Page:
When to Feed Honeybee Colonies

In a perfect beekeeping world, our bees would consistently find what they need in the environment around them at any time of the year! Unfortunately, that isn’t always the case… sometimes our honeybee colonies may need us to help them get through difficult times when little resources are available.   

There are many different types of food and feeders available for our honeybees. Which option you go for depends on what’s happening inside your hive and in the area around your bee yard.   

Factors to Consider

There are many factors to consider when planning to feed your bees such as the time of year, health and size of the colony, and what’s happening in and around the bee yard.   

Bees have two main sources of food, either nectar or pollen, that are gathered by foraging bees from the flowers, trees, and plants near their hives. A plant may provide either pollen, nectar, or both.   

Honeybees use nectar similar to the way that our bodies use carbohydrates; they turn it into energy and use it to build their beautiful wax combs. They also fan out excess moisture within nectar to turn it into capped honey, which can be capped and stored for the future.   

Pollen is collected from flowers or trees, too, as it provides many nutrients and is the main source of protein for bees to help with brood production and rearing. It’s also used for making “bee bread”, a nutrient-rich substance made by the bees from various natural substances, but mostly pollen, honey, and saliva. It makes raw pollen more digestible and is often fed to young nurse bees.

When to Feed

As a beekeeper, knowing when it may be time to feed your bees can be extremely important in ensuring that you’re helping to aid in the health and success of your colony (ies).   

There are 3 main feeding types that a beekeeper should consider:  

  1. Planned, Proactive Supplemental Feeding – This is when a beekeeper supplements the natural food sources that are available to help the colony grow in early spring, build up their numbers for pollination services, or accumulate food storage for the winter. Though supplemental feeding isn’t always a necessity, there are times when it could benefit the colony. There are also ways to plan better for the future and avoid the need for supplemental feeding. For example, you can add plants that bloom during normal times of dearth in your area, you can plan on leaving more honey for the colonies, or even reduce the number of colonies in your bee yard if they are competing for natural resources.   
  1. Starvation Prevention Feeding – Though this type of feeding is more reactive than proactive, it still aims to prevent the colony from starving to death. Starvation feeding occurs when a beekeeper anticipates that food stores are low, and not sufficient enough to sustain the colony until natural flows of pollen and nectar are available again.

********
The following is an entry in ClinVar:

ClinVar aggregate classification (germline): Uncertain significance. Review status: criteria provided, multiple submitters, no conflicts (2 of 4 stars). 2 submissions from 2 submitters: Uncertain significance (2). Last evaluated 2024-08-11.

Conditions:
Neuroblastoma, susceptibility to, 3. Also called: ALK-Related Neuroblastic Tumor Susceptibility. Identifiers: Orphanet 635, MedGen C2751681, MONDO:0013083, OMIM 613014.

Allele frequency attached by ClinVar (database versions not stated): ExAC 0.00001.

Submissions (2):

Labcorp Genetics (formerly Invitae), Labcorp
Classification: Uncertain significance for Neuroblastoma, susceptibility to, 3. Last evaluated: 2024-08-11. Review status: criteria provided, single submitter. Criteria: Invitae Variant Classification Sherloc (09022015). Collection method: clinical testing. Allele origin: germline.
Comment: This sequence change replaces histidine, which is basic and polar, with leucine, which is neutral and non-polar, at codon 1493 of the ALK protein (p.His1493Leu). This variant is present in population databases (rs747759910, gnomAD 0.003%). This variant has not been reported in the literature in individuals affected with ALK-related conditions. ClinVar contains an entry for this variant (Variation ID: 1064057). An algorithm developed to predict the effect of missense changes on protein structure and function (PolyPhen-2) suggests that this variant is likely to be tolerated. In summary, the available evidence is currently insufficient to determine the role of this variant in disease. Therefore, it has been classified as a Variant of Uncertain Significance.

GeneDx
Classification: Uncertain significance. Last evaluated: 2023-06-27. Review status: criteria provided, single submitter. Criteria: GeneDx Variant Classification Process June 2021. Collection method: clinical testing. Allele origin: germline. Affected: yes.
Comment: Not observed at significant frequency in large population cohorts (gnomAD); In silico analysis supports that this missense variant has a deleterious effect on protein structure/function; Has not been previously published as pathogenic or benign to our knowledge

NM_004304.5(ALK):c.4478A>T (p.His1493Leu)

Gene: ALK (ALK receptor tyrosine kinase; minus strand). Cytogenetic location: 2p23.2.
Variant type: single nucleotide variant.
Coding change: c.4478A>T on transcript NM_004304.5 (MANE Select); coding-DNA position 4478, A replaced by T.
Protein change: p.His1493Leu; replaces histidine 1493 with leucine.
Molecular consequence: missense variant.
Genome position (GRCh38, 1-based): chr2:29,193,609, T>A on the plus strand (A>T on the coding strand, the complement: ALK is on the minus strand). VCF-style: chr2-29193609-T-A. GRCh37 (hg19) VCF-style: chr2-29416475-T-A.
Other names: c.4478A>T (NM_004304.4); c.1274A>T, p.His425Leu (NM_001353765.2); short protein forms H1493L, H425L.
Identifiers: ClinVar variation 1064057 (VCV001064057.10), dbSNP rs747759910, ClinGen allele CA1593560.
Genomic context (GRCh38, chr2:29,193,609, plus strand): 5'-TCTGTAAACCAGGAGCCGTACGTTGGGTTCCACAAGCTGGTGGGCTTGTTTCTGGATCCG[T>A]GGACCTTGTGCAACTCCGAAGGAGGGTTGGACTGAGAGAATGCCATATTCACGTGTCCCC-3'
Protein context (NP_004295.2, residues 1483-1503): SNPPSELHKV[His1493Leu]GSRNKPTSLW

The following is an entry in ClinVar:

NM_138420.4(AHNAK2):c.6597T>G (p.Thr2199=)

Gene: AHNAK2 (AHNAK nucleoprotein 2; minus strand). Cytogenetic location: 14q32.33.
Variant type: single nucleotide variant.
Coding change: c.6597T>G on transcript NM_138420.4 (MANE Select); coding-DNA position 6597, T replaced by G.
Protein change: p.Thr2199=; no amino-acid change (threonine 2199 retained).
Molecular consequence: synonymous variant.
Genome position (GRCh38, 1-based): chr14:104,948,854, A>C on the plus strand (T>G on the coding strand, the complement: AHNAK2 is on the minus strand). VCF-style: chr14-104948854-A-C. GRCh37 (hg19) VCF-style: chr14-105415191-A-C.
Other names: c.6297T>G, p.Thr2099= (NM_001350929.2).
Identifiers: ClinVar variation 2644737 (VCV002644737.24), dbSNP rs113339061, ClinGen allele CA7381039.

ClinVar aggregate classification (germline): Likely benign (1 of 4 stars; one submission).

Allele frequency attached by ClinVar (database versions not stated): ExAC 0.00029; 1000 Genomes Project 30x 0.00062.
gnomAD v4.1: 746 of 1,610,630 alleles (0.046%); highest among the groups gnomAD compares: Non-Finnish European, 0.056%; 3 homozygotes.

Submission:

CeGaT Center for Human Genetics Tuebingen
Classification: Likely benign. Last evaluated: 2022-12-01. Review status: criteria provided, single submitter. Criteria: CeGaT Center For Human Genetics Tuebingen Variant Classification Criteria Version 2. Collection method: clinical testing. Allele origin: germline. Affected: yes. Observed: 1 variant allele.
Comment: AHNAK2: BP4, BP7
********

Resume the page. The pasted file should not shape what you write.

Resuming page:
1. Reactive/Emergency Feeding – This is most prevalent in northern climates, with harsh and cold winters. Reactive feeding is needed when a beekeeper notices that food sources are nearly exhausted and almost completely depleted, and there is an immediate risk of colony starvation. Especially in the winter months, it’s critical to ensure bees have immediate, nearby access to the food source (like adding a frame of honey or fondant directly over the cluster of bees).   

Here are some situations where colonies may need your help in adding supplemental feed:  

  • During a Dearth – When there is little to no pollen or nectar readily available in the area around your bee yard, and bees have little stores, they may need supplemental feed. Depending on where you are, the time of year may vary, but a dearth often occurs during the early spring months and between the middle to end of the summer months.  
  • A New Honeybee Colony – If you’ve recently installed a new package or nucleus colony, or caught a recent swarm, adding supplemental feed can be a huge boost to their wax and brood production.  
  • During the Winter – As winter months progress, especially in cold climates, honeybees may be burning through their honey stores to help keep them warm. As they move through their stores, you may need to add supplemental feed to help them survive until spring and warmer weather arrive and when natural pollen and sources become available again.  
  • When Pollen Stores Are Low – To determine if pollen supplemental feeding is needed, follow these rough guidelines: During the fall months, bees typically need 2 frames full of pollen for winter storage. In the spring/summer months, at least one full frame full of pollen and/or “bee bread” should be present. Look near brood cells to ensure pollen/bee bread is stored nearby. Check young larvae cells, too, they should contain ample amounts of royal jelly. If they don’t additional pollen substitutes may be needed.

Take a look at our PerfectBee Snippet “What to Feed Honeybee Colonies” to find out what supplemental food sources are available to you and your bees.

Learn More

Colony Members, check out the Academy Lessons “Introduction to Feeding Honeybees” and “Using Feeders with Your Hive” to find out more details about this topic.   

Colony Members can also check out the following Colony Forum discussions related to feeding bees below:   

Are you not yet a Colony member but have an interest in finding out more about joining discussions like these with other beekeepers? Or in learning more about beekeeping through our information-rich Academy lessons? Learn more about all the benefits that come with Colony membership here.